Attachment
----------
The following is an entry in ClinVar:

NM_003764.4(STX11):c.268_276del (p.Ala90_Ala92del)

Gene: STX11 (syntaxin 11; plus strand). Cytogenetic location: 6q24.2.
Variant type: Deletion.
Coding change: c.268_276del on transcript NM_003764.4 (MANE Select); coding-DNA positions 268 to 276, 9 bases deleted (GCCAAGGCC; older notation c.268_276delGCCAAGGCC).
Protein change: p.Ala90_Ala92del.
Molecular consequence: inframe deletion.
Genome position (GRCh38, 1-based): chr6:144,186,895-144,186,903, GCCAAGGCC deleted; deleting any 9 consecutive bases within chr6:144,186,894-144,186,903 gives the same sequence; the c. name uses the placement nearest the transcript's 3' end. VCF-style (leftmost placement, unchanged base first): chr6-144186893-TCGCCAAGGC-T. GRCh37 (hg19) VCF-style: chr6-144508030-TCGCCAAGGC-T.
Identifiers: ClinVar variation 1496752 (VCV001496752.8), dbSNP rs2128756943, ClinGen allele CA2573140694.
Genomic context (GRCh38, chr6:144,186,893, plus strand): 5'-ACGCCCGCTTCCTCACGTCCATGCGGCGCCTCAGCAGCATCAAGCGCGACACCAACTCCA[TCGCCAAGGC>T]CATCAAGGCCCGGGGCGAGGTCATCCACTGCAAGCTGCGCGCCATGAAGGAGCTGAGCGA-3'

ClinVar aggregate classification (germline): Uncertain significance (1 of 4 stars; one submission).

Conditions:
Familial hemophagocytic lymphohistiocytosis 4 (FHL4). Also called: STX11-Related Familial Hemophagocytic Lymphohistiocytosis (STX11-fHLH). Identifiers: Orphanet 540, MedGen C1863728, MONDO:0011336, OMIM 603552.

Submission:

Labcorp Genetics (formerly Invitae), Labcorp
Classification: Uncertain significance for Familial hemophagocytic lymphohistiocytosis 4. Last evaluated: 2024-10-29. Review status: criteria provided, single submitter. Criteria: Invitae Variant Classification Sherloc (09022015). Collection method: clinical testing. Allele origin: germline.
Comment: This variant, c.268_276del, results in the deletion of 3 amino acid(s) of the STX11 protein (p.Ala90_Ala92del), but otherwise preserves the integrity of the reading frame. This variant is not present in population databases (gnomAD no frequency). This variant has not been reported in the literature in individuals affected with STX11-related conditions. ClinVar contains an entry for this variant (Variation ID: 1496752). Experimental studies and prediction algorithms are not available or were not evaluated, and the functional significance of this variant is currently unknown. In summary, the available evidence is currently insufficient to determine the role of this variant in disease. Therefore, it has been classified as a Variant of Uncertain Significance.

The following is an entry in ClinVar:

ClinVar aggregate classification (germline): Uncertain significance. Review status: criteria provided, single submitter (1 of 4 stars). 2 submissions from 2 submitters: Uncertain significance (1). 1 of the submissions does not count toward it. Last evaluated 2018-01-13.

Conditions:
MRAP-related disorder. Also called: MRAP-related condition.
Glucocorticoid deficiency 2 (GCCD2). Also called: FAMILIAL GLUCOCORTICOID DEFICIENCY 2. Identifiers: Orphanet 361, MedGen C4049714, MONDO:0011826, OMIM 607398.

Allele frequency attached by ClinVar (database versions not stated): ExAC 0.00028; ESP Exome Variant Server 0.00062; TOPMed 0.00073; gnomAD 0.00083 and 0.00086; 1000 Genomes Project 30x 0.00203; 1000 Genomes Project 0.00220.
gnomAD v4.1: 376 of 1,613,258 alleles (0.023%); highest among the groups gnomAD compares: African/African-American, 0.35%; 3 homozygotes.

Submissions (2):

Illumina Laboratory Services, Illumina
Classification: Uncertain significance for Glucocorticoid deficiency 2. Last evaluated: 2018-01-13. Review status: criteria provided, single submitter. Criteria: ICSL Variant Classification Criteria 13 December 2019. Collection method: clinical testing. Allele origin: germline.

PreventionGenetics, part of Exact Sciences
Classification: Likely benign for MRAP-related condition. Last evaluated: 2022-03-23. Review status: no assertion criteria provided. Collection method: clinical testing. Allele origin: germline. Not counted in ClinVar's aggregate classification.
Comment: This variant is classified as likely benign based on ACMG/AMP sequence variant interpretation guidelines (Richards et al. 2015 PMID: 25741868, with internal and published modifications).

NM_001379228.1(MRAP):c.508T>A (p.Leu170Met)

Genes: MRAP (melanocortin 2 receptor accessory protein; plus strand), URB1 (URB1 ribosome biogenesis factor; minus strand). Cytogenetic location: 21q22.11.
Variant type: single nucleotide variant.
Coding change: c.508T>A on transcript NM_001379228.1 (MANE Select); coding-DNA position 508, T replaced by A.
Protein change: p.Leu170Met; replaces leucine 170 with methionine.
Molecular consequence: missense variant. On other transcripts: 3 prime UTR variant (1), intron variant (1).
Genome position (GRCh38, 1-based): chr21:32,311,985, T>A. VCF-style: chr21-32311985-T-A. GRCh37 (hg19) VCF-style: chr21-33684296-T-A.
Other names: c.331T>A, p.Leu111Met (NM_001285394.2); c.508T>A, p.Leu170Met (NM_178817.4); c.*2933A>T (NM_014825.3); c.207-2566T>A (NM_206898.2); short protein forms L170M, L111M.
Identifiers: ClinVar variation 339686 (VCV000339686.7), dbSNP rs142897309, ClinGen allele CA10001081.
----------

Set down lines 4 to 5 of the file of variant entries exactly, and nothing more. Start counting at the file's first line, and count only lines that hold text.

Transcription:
Variant type: Deletion.
Coding change: c.268_276del on transcript NM_003764.4 (MANE Select); coding-DNA positions 268 to 276, 9 bases deleted (GCCAAGGCC; older notation c.268_276delGCCAAGGCC).